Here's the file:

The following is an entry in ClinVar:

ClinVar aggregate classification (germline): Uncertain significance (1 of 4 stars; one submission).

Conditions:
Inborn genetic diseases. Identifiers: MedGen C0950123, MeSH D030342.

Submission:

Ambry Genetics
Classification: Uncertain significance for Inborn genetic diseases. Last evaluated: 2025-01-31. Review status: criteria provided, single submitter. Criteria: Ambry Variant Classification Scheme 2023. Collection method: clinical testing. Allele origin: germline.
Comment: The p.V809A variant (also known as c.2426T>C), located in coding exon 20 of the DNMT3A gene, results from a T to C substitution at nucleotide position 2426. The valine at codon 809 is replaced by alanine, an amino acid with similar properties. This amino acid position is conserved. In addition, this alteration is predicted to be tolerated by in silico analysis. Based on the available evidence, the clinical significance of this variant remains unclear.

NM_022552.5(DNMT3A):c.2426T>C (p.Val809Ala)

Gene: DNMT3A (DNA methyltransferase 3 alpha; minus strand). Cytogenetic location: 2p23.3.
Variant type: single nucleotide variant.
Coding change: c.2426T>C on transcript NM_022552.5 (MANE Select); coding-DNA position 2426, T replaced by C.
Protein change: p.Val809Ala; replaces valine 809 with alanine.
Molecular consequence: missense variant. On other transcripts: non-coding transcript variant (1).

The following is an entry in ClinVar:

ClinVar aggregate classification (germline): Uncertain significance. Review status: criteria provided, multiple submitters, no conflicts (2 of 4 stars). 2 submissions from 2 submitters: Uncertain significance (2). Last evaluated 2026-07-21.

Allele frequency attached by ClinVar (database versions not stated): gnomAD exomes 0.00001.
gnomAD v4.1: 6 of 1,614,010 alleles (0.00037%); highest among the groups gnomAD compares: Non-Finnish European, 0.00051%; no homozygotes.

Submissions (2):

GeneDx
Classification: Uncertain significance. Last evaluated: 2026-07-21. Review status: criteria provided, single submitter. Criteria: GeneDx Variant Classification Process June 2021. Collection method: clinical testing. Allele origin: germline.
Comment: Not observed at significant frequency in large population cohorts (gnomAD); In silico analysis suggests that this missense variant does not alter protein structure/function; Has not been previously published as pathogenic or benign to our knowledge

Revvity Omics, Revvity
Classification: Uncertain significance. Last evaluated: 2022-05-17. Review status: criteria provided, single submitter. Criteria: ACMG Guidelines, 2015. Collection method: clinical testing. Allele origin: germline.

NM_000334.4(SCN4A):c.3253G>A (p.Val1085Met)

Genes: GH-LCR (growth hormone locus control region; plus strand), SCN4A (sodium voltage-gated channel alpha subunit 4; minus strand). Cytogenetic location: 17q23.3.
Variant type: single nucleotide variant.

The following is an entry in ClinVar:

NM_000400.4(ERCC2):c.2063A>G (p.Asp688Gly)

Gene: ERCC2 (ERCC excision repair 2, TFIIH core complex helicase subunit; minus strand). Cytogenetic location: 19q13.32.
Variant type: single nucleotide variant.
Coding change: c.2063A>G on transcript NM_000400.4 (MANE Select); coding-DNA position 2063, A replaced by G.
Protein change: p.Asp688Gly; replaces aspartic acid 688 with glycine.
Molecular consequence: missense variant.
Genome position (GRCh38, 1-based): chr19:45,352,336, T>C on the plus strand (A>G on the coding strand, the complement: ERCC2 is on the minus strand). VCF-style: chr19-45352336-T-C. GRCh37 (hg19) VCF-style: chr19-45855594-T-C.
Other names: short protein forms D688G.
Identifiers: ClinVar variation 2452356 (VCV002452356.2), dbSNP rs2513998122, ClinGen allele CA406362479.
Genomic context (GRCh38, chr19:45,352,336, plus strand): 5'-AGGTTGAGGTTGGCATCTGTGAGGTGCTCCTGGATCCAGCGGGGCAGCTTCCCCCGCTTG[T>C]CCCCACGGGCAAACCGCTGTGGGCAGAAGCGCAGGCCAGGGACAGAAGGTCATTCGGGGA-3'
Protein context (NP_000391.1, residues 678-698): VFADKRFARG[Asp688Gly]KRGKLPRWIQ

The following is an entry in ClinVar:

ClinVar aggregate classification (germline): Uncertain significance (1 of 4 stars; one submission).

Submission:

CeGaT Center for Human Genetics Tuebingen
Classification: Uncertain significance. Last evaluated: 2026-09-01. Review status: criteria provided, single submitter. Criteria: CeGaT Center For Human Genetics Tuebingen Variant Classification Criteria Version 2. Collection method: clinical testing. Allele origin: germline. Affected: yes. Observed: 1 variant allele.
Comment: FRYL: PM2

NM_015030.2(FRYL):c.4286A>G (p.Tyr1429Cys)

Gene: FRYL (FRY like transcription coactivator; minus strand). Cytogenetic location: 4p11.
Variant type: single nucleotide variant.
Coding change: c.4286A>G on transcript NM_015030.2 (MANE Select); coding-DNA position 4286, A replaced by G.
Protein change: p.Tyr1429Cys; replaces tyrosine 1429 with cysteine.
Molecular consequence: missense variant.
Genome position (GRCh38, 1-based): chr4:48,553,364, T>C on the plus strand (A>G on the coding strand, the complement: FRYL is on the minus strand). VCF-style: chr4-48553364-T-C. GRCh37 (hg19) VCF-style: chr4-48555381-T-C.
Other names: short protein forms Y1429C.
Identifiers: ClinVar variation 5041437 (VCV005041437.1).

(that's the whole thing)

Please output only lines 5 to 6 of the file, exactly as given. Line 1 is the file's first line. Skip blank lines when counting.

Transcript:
Submission:

Ambry Genetics